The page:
It’s a dreary, rainy day here in RVA…. a perfect day to reminisce a bit….
The setting was a buddy’s college dorm room, spring of 1995. It was just like any other evening, and on this particular evening, we happened to be watching CNET Central. Better than studying, right? On this particular episode, there was a segment about something called the Internet Underground Music Archive (or IUMA for short). IUMA was a website that enabled unsigned music artists and groups to create an account, upload sound files, and interact with fans. As a music geek, this all seemed very interesting to me. The only problem – what the heck is a website?
Now, I had definitely been online before…. but in a very different manner than how folks get online these days. In the late-80s and early-90s, using my trusty old dirty beige Commodore 64, I was heavy into the “BBS (bulletin board system) scene”. Using a 300 baud modem originally, then a 1200, and finally a 2400 baud modem, I would routinely use my C64 to phone and connect to other computers that were running BBS software. We would trade files, play online games, and chat. It was a one-to-one connection, meaning that if my computer was connected to a BBS, anybody else wanting to connect would get a busy signal. If you’ve ever seen the movie, WarGames, that’s pretty much what I did…. except for almost accidentally starting a global thermonuclear war, of course…. but I digress….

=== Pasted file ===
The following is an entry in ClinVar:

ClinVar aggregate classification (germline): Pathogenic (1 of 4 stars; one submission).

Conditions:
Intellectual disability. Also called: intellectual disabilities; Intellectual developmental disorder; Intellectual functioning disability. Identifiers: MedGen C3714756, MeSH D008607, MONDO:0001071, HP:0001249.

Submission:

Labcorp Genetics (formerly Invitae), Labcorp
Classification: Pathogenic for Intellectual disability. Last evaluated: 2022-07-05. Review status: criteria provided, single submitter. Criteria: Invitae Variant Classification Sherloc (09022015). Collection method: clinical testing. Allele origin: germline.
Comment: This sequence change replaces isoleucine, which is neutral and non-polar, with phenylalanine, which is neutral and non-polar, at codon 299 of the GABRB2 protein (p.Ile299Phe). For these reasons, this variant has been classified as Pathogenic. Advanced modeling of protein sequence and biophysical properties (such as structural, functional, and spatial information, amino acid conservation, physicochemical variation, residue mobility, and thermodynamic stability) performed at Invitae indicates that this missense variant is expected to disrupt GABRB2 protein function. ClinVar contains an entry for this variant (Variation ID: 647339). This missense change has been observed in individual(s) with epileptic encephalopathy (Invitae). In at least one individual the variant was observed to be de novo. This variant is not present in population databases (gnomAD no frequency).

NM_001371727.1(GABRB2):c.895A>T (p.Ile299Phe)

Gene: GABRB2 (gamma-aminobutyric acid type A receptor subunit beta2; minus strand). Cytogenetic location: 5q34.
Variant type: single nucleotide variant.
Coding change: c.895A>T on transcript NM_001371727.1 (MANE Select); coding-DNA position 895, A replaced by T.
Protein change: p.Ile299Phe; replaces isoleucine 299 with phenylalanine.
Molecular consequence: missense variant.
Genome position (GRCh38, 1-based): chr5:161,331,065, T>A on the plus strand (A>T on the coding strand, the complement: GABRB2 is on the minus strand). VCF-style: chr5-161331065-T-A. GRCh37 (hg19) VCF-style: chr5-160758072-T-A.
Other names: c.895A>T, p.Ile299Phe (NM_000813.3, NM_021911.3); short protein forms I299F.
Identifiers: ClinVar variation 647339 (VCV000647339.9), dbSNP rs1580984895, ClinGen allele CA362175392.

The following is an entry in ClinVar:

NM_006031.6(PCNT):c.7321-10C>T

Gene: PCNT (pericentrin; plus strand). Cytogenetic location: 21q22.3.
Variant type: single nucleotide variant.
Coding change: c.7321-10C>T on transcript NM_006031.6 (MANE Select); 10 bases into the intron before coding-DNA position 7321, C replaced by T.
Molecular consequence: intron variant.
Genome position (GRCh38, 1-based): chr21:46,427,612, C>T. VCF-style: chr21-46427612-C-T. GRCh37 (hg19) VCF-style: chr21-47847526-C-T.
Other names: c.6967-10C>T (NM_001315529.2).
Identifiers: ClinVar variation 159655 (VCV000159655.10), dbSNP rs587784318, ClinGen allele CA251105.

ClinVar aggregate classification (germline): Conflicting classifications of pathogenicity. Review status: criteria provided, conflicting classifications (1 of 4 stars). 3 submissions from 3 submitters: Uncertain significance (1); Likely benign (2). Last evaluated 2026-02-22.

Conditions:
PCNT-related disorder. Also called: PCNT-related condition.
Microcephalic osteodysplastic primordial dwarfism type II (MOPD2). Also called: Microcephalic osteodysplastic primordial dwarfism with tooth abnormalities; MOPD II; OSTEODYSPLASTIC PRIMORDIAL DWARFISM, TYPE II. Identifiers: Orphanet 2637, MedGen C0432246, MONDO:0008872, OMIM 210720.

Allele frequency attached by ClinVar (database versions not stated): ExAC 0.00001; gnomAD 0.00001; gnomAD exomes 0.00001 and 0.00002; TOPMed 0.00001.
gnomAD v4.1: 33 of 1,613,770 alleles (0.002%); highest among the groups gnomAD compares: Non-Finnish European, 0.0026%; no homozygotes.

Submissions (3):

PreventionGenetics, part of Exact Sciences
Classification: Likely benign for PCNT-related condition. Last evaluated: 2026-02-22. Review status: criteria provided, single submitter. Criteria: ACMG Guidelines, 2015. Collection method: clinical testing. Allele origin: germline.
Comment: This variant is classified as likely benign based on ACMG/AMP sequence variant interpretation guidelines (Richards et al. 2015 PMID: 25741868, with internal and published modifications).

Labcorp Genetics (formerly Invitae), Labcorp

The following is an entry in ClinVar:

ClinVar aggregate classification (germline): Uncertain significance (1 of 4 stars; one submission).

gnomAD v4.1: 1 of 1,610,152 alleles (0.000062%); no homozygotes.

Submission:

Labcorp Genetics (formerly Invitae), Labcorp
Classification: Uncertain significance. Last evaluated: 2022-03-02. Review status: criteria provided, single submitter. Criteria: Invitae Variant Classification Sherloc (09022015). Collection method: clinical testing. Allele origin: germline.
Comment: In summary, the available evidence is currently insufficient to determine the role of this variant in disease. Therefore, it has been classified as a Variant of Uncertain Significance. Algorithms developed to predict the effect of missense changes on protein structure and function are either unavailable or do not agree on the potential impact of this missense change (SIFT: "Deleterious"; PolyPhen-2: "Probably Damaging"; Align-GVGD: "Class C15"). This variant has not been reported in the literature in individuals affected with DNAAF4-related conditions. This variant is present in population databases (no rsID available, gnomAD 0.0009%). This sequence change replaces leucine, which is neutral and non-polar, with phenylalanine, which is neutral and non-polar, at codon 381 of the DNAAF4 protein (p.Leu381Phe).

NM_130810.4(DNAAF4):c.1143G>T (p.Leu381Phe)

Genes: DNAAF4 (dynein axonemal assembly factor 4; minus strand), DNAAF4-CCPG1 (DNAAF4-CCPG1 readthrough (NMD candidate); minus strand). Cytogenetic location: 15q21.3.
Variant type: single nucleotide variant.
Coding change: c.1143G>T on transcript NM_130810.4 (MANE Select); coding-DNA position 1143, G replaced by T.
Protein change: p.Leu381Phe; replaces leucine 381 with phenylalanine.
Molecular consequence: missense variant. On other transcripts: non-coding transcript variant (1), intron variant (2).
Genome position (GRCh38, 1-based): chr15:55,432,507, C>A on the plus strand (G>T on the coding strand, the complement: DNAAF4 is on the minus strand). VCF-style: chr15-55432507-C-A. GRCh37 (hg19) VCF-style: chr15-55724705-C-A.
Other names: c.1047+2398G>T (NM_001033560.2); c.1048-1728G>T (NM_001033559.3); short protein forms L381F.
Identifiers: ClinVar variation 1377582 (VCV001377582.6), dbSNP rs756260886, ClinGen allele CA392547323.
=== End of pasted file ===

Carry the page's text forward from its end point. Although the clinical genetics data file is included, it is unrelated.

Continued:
Back to 1995…. I asked my buddy if he’s ever heard of these “websites”. He said that he did, and that his computer has access to something called The Internet. I said, “SHOW ME!” He loaded up a program called Mosaic, and without too much trouble, we were able to view the IUMA website. I clicked around on these things called “links”, which enabled me to jump from page to page, from band to band, learning about and listening to all of this undiscovered music. My friend eventually kicked me out around 3am when it became apparent I wasn’t going to leave of my own free will.
I was back the very next day, and this time, I wondered aloud, “What other types of websites are out there?” It didn’t take very long at all to make the connection that browsing and interacting on websites was very similar to my old Commodore 64 BBS days…. but now without that simplistic one-to-one connection between two computers. The World Wide Web made it possible for many-to-one connections to be made, which would of course completely alter the way in which content is published and consumed. I was hooked.
And THEN I realized that I could design and develop websites of MY OWN…. I’ve been doing that for almost 20 years now. Thanks, IUMA!
About the author:
Partner, Director of Development
Christopher is the Director of Development and one of the partners at Torx. In addition to keeping Torx's Richmond office firing on all cylinders, he can often be found deep in the trenches, building custom content management systems and WordPress-powered websites. He still remembers how to write Basic computer programs on Apple IIs and Commodore 64s.